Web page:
A task force is investigating allegations that a probe into a Malaysian state-controlled investment fund found hundreds of millions of dollars were transferred to the prime minister's personal bank accounts, the attorney general has said.
The allegations have set off a storm in Malaysia, with premier Najib Razak threatening to sue the Wall Street Journal for publishing the report, while one of his deputies called on authorities to investigate the claims.
Attorney General Abdul Gani Patail said in a statement late on Saturday that a multi-agency task force was probing "the allegations linked to the flow of funds into the personal accounts of Prime Minister Najib Razak".
The WSJ has reported that nearly $700 million moved through government agencies, banks and companies linked to the investment vehicle, 1Malaysia Development Bhd (1MDB), before ending up in Najib's accounts.
Najib has dismissed the report as "political sabotage" and 1MDB has denied any wrongdoing.
"I have advised the special task force to follow up on the next course of action," Abdul Gani said in the statement, which was issued in Malay.
"The investigation will focus on every aspect raised. I am confident the multi-agency taskforce will enable the investigations to be carried out in a professional and in-depth manner," he added, without elaborating.
In its report, the WSJ cited documents it said it had obtained, including bank transfer forms and flow charts prepared by government investigators.
The newspaper said the original source of the money was unclear, and noted that the government investigation did not detail what happened to the funds that allegedly went into Najib's accounts.
Najib's office said in a statement that the claims were an effort to "undermine confidence in our economy, tarnish the government, and remove a democratically elected prime minister", and dismissed them as "political sabotage".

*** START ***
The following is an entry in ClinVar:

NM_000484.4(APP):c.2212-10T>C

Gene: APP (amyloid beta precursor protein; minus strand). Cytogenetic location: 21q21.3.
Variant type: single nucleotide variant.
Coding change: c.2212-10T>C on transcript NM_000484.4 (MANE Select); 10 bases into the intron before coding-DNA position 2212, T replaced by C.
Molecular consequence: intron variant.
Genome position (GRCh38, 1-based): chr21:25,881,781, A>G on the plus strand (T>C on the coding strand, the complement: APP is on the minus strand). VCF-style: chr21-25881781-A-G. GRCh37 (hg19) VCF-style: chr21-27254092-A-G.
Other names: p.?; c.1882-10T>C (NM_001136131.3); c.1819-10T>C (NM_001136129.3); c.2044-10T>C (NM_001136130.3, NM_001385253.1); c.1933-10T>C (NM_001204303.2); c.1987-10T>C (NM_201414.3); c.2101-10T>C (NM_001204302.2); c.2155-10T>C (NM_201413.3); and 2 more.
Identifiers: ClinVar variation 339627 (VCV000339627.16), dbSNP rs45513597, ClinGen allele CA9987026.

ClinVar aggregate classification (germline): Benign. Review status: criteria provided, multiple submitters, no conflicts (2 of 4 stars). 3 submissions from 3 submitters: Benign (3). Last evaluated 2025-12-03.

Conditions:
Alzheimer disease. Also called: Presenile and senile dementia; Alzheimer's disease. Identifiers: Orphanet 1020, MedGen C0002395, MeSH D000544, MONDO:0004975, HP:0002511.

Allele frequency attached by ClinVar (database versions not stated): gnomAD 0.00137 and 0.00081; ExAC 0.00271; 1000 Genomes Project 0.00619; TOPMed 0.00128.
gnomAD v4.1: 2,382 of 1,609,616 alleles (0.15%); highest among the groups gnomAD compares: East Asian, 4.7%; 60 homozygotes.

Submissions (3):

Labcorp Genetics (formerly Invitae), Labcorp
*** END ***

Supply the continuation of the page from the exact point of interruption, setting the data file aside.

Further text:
One of the prime minister's aides, meanwhile, said Najib would take legal action against the US newspaper.
"The report was most malicious and unsubstantiated, with weak and dubious sources. We will take action according to the law," Muhammad Khairun Aseh, political secretary to Najib was quoted as saying by the Malay-language daily Sinar Harian Saturday.
1MDB has said it had not transferred any funds to Najib.
"To suggest otherwise, as some media outlets have done, is highly irresponsible and a deliberate attempt to undermine the company," it said in a statement.
- 'We want the truth' -
Deputy Prime Minister Muhyiddin Yassin, the second-most-powerful member of Najib's party, piled on the pressure in comments published Sunday calling on authorities to investigate the allegations in the WSJ report.
"We want the truth. This is a very serious allegation that can jeopardise his credibility and integrity as prime minister and leader of the government," Muhyiddin said, according to the Sunday Star newspaper.
1MDB was launched in 2009 by Najib, who still chairs its advisory board. Critics say it has been opaque in explaining its dealings.
It is reeling under an estimated $11 billion debt, which has weighed on the ringgit currency, which tumbled to its lowest level since July 2005 on Friday, amid allegations of mismanagement and murky overseas transactions.
Critics including powerful former premier Mahathir Mohamad have called for criminal investigations, but both Najib and 1MDB have denied wrongdoing in the past, saying the company is on a solid footing.
Under pressure, Najib earlier this year ordered his auditor-general to examine 1MDB's books. Its report has not yet been released.